Dr. Maxine Lubner, chair of the aviation and management department, attended the  2013 International Symposium on Aviation Psychology (ISAP) in May to present research findings compiled by a group of Vaughn colleagues.  The presentation on the second day of the conference occurred during a session on the effectiveness of simulator-based training. Lubner addressed the audience with results from a paper entitled “Preliminary Examination of Simulator-Based Training Effectiveness,” co-authored by herself and Vaughn College colleagues Emerson Allen and Deb Henneberry, adjunct professors, Senior Vice President Dr. Sharon DeVivo and Dr. Andrew Dattel, a Vaughn College adjunct who also teaches at Marywood University in Scranton, Pa.

The study, which included a preliminary examination of the effectiveness of a simulator-based training program for thirteen student pilots, found that a combination of intensive classroom, simulator and traditional in-aircraft instruction was successful in helping students achieve pilot and instrument certificates with fewer flight hours than the US average.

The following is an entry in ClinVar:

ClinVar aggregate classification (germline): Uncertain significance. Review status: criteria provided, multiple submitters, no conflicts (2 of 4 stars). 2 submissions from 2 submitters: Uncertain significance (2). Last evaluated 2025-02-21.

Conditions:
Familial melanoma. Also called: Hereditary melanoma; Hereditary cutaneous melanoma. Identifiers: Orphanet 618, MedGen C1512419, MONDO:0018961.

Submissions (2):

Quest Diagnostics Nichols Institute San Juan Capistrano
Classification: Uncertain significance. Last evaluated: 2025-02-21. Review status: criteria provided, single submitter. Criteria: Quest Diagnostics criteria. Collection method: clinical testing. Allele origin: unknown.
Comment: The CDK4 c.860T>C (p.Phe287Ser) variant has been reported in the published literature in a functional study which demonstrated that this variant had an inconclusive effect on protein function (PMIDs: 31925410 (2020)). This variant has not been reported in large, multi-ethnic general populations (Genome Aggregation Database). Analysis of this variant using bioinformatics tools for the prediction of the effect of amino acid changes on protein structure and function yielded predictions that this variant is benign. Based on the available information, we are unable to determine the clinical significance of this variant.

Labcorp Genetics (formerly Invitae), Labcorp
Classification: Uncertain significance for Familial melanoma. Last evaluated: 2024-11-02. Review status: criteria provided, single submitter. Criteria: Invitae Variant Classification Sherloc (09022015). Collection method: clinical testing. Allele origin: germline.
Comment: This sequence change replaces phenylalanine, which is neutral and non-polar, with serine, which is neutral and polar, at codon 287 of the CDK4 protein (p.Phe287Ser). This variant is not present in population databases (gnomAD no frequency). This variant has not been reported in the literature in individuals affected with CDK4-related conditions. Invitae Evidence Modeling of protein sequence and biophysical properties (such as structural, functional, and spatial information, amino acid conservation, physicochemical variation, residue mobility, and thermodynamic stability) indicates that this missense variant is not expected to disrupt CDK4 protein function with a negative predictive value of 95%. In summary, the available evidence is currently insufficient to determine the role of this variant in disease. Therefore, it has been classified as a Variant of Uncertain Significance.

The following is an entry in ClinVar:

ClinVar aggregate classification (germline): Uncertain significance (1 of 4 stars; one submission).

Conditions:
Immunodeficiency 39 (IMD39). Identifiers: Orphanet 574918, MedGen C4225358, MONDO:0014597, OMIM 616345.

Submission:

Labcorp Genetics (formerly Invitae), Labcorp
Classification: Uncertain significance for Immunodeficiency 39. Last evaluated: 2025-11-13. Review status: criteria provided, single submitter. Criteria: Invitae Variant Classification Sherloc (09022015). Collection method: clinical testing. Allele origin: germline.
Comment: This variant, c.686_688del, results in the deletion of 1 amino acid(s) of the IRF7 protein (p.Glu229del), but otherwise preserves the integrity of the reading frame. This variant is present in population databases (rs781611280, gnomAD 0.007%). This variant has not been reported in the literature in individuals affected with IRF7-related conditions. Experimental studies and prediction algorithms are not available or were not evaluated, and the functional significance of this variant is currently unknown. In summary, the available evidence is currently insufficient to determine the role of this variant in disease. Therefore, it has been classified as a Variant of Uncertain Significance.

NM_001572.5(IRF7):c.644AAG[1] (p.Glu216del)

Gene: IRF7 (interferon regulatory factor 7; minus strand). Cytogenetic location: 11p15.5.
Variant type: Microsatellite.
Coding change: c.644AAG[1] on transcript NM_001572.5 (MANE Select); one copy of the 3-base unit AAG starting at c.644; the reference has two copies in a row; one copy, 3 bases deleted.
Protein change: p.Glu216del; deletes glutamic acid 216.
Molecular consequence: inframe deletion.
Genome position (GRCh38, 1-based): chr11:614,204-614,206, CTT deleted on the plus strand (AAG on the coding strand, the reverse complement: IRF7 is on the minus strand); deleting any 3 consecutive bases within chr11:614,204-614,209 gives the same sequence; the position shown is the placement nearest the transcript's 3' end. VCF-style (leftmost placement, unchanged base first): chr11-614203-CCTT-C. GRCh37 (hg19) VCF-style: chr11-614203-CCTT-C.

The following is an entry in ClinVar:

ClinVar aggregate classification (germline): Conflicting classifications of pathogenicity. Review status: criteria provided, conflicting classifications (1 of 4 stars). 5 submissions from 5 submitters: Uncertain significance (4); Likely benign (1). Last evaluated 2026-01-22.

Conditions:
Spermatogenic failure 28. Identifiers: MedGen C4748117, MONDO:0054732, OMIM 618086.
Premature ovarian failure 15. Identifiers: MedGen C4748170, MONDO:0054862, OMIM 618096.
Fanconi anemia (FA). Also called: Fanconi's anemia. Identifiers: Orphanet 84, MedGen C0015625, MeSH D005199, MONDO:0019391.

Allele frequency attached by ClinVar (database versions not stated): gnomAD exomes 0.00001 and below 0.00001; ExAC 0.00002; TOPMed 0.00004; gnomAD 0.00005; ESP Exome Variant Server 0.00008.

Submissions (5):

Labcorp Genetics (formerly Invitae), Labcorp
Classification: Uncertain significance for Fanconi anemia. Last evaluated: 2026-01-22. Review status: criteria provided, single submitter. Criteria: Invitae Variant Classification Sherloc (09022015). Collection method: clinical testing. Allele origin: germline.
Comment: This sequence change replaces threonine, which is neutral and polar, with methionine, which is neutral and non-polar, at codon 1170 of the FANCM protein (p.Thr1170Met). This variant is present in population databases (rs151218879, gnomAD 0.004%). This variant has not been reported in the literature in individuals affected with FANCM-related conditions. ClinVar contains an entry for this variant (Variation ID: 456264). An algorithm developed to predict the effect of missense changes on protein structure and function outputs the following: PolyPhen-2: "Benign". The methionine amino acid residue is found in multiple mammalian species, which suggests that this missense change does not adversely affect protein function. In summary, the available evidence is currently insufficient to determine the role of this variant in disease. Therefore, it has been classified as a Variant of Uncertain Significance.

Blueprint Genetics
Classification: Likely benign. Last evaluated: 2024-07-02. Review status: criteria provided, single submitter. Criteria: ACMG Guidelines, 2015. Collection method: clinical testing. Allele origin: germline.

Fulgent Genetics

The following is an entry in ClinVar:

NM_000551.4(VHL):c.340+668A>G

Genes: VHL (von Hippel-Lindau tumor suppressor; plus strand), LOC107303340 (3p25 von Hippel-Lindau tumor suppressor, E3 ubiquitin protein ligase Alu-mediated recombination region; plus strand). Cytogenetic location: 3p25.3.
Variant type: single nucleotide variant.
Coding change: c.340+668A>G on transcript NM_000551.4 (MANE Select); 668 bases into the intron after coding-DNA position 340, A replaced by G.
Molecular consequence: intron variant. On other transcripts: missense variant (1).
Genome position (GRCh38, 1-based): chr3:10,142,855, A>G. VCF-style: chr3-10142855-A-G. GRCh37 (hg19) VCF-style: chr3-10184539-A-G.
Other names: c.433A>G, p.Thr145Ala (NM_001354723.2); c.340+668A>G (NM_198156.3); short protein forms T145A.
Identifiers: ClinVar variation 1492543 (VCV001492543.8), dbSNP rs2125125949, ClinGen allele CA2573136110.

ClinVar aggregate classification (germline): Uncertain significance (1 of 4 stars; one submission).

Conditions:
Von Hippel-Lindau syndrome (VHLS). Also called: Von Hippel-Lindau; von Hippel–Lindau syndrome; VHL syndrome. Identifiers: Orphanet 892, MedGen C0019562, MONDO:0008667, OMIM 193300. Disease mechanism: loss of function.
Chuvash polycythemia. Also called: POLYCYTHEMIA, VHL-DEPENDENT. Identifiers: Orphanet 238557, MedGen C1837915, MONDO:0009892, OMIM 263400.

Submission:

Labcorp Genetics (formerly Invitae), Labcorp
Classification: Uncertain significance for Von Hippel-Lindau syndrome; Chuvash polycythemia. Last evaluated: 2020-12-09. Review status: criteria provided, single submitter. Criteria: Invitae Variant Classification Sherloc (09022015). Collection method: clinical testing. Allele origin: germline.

Six students completed their FAA Private Pilot certificates in an average of five weeks, while five completed within four weeks. They completed instrument ratings within three or four weeks.

“Camaraderie and shared learning experiences were considered important to successful completion of the students’ flight training,” said Lubner. “While further research is needed on this training approach, including implications for instructional techniques and students’ depth and continuity of learning, early indications of success are very encouraging.”

Additional research on “Canada Geese and Aircraft in the Greater New York Area:  A Descriptive Study,” co-authored by Vaughn College alum Kevin Gillen and Lubner, was presented during Wednesday’s poster session. Gillen graduated in 2012 with a master’s degree in airport management and is currently an adjunct instructor at Vaughn who also works at the Port Authority of New York and New Jersey.